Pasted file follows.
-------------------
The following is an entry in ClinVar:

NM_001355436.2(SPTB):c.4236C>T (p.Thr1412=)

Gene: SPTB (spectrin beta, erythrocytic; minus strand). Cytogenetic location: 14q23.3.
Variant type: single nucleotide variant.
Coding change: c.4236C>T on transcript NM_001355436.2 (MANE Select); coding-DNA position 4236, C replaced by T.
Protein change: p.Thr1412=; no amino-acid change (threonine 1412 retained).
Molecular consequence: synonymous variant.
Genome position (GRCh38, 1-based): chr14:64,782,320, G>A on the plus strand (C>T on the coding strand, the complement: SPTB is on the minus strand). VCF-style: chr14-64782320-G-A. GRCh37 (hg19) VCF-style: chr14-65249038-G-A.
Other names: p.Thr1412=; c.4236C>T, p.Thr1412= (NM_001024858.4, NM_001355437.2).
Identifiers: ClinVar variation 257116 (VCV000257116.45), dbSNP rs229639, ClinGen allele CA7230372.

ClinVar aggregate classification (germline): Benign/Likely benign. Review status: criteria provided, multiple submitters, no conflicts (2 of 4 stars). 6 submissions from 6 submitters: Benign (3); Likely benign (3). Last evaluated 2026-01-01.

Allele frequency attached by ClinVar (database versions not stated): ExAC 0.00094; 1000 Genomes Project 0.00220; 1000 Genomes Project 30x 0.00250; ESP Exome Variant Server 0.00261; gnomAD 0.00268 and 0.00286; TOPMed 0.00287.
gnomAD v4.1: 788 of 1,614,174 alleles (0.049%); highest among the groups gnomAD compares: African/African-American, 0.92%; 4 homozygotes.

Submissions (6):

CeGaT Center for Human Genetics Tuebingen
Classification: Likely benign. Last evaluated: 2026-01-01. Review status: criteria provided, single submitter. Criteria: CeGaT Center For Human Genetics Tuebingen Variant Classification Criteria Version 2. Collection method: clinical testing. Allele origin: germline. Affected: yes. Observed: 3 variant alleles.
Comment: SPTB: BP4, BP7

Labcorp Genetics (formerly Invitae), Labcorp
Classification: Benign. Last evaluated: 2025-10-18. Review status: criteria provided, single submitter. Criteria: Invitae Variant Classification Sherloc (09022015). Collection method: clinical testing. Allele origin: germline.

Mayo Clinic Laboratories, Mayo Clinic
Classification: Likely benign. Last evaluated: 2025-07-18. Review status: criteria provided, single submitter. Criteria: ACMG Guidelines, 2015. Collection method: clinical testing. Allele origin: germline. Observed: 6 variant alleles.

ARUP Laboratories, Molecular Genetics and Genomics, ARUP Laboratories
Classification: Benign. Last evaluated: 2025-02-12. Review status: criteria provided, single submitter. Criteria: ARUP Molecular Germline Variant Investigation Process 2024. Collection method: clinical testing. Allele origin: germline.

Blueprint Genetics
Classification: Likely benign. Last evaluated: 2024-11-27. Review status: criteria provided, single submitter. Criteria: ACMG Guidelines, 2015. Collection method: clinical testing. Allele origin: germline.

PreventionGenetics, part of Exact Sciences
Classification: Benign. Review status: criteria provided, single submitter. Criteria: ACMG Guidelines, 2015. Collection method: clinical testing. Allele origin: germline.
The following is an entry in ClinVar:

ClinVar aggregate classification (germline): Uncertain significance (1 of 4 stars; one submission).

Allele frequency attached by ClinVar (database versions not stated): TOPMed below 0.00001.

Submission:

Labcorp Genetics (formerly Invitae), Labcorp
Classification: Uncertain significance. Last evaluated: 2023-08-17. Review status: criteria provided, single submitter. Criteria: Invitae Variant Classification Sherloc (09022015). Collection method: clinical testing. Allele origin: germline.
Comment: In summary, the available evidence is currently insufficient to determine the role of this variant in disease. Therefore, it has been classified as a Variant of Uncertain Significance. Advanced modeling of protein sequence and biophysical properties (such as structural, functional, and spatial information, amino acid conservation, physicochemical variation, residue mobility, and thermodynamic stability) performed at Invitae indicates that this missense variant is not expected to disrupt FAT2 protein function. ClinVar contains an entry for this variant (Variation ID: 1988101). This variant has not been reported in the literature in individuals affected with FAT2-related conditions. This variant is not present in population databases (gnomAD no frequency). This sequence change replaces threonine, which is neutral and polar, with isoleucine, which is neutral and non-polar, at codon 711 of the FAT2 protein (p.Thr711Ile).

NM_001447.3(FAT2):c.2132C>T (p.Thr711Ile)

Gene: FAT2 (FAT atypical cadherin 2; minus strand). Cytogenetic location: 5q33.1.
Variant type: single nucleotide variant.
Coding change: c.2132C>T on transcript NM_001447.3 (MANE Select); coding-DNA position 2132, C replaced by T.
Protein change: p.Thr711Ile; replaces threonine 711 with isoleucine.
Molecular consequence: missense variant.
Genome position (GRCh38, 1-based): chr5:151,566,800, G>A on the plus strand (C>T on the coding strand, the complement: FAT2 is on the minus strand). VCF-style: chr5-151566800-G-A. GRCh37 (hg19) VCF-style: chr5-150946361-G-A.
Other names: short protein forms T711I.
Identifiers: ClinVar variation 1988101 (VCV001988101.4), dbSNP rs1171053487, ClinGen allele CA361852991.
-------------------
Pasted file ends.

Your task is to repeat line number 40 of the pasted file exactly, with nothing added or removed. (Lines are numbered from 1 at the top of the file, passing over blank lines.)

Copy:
Molecular consequence: missense variant.